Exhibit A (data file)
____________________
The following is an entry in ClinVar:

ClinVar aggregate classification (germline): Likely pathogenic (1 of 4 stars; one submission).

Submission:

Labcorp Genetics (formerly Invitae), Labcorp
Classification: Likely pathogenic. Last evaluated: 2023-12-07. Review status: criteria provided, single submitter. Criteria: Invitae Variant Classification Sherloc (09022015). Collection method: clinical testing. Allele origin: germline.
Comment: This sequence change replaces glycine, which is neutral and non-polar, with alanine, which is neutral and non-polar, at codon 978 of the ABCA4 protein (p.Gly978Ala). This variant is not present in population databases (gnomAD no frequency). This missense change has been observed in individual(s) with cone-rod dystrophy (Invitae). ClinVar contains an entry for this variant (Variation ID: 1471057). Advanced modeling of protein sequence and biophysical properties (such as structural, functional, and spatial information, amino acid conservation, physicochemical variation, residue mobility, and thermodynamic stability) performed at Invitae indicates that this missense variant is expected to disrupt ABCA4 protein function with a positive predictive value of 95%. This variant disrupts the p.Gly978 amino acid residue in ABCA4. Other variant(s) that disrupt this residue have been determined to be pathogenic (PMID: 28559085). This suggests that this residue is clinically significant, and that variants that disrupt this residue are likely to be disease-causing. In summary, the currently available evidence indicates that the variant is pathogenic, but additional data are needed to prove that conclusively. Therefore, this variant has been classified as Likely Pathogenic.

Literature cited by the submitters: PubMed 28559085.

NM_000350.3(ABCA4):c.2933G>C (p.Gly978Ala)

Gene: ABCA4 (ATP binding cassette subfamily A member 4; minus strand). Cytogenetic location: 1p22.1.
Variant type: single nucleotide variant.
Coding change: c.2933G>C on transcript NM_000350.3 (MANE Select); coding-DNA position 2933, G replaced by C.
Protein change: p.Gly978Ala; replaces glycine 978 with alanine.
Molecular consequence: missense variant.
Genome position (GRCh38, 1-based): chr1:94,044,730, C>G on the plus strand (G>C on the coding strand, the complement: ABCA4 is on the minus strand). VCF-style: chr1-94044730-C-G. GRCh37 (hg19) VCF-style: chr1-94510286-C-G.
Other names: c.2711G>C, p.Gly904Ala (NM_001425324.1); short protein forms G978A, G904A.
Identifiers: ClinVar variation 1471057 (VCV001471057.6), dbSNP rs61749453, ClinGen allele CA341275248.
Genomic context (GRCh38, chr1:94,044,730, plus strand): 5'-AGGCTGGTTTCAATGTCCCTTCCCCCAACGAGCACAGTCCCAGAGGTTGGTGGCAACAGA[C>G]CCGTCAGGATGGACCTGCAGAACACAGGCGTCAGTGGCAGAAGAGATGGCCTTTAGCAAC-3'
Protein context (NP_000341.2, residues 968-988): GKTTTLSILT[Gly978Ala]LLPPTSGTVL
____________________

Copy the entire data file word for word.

The following is an entry in ClinVar:

ClinVar aggregate classification (germline): Likely pathogenic (1 of 4 stars; one submission).

Submission:

Labcorp Genetics (formerly Invitae), Labcorp
Classification: Likely pathogenic. Last evaluated: 2023-12-07. Review status: criteria provided, single submitter. Criteria: Invitae Variant Classification Sherloc (09022015). Collection method: clinical testing. Allele origin: germline.
Comment: This sequence change replaces glycine, which is neutral and non-polar, with alanine, which is neutral and non-polar, at codon 978 of the ABCA4 protein (p.Gly978Ala). This variant is not present in population databases (gnomAD no frequency). This missense change has been observed in individual(s) with cone-rod dystrophy (Invitae). ClinVar contains an entry for this variant (Variation ID: 1471057). Advanced modeling of protein sequence and biophysical properties (such as structural, functional, and spatial information, amino acid conservation, physicochemical variation, residue mobility, and thermodynamic stability) performed at Invitae indicates that this missense variant is expected to disrupt ABCA4 protein function with a positive predictive value of 95%. This variant disrupts the p.Gly978 amino acid residue in ABCA4. Other variant(s) that disrupt this residue have been determined to be pathogenic (PMID: 28559085). This suggests that this residue is clinically significant, and that variants that disrupt this residue are likely to be disease-causing. In summary, the currently available evidence indicates that the variant is pathogenic, but additional data are needed to prove that conclusively. Therefore, this variant has been classified as Likely Pathogenic.

Literature cited by the submitters: PubMed 28559085.

NM_000350.3(ABCA4):c.2933G>C (p.Gly978Ala)

Gene: ABCA4 (ATP binding cassette subfamily A member 4; minus strand). Cytogenetic location: 1p22.1.
Variant type: single nucleotide variant.
Coding change: c.2933G>C on transcript NM_000350.3 (MANE Select); coding-DNA position 2933, G replaced by C.
Protein change: p.Gly978Ala; replaces glycine 978 with alanine.
Molecular consequence: missense variant.
Genome position (GRCh38, 1-based): chr1:94,044,730, C>G on the plus strand (G>C on the coding strand, the complement: ABCA4 is on the minus strand). VCF-style: chr1-94044730-C-G. GRCh37 (hg19) VCF-style: chr1-94510286-C-G.
Other names: c.2711G>C, p.Gly904Ala (NM_001425324.1); short protein forms G978A, G904A.
Identifiers: ClinVar variation 1471057 (VCV001471057.6), dbSNP rs61749453, ClinGen allele CA341275248.
Genomic context (GRCh38, chr1:94,044,730, plus strand): 5'-AGGCTGGTTTCAATGTCCCTTCCCCCAACGAGCACAGTCCCAGAGGTTGGTGGCAACAGA[C>G]CCGTCAGGATGGACCTGCAGAACACAGGCGTCAGTGGCAGAAGAGATGGCCTTTAGCAAC-3'
Protein context (NP_000341.2, residues 968-988): GKTTTLSILT[Gly978Ala]LLPPTSGTVL